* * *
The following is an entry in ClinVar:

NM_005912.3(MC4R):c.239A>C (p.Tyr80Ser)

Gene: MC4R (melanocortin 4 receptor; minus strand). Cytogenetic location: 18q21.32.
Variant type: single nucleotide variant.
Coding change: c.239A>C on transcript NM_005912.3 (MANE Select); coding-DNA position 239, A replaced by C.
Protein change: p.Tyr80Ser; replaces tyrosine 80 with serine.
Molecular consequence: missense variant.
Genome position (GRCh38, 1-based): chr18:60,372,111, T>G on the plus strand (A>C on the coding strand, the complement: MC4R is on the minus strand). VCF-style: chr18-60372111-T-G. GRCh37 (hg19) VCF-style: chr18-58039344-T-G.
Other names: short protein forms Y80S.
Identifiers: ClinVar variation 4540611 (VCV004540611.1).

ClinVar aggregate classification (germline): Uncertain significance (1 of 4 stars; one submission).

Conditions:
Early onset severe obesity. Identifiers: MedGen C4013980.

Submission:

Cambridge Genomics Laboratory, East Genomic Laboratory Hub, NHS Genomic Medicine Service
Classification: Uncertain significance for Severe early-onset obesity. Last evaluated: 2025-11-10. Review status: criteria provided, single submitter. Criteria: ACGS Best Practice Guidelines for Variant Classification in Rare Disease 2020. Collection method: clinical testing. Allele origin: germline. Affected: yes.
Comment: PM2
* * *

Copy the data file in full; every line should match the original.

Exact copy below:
The following is an entry in ClinVar:

NM_005912.3(MC4R):c.239A>C (p.Tyr80Ser)

Gene: MC4R (melanocortin 4 receptor; minus strand). Cytogenetic location: 18q21.32.
Variant type: single nucleotide variant.
Coding change: c.239A>C on transcript NM_005912.3 (MANE Select); coding-DNA position 239, A replaced by C.
Protein change: p.Tyr80Ser; replaces tyrosine 80 with serine.
Molecular consequence: missense variant.
Genome position (GRCh38, 1-based): chr18:60,372,111, T>G on the plus strand (A>C on the coding strand, the complement: MC4R is on the minus strand). VCF-style: chr18-60372111-T-G. GRCh37 (hg19) VCF-style: chr18-58039344-T-G.
Other names: short protein forms Y80S.
Identifiers: ClinVar variation 4540611 (VCV004540611.1).

ClinVar aggregate classification (germline): Uncertain significance (1 of 4 stars; one submission).

Conditions:
Early onset severe obesity. Identifiers: MedGen C4013980.

Submission:

Cambridge Genomics Laboratory, East Genomic Laboratory Hub, NHS Genomic Medicine Service
Classification: Uncertain significance for Severe early-onset obesity. Last evaluated: 2025-11-10. Review status: criteria provided, single submitter. Criteria: ACGS Best Practice Guidelines for Variant Classification in Rare Disease 2020. Collection method: clinical testing. Allele origin: germline. Affected: yes.
Comment: PM2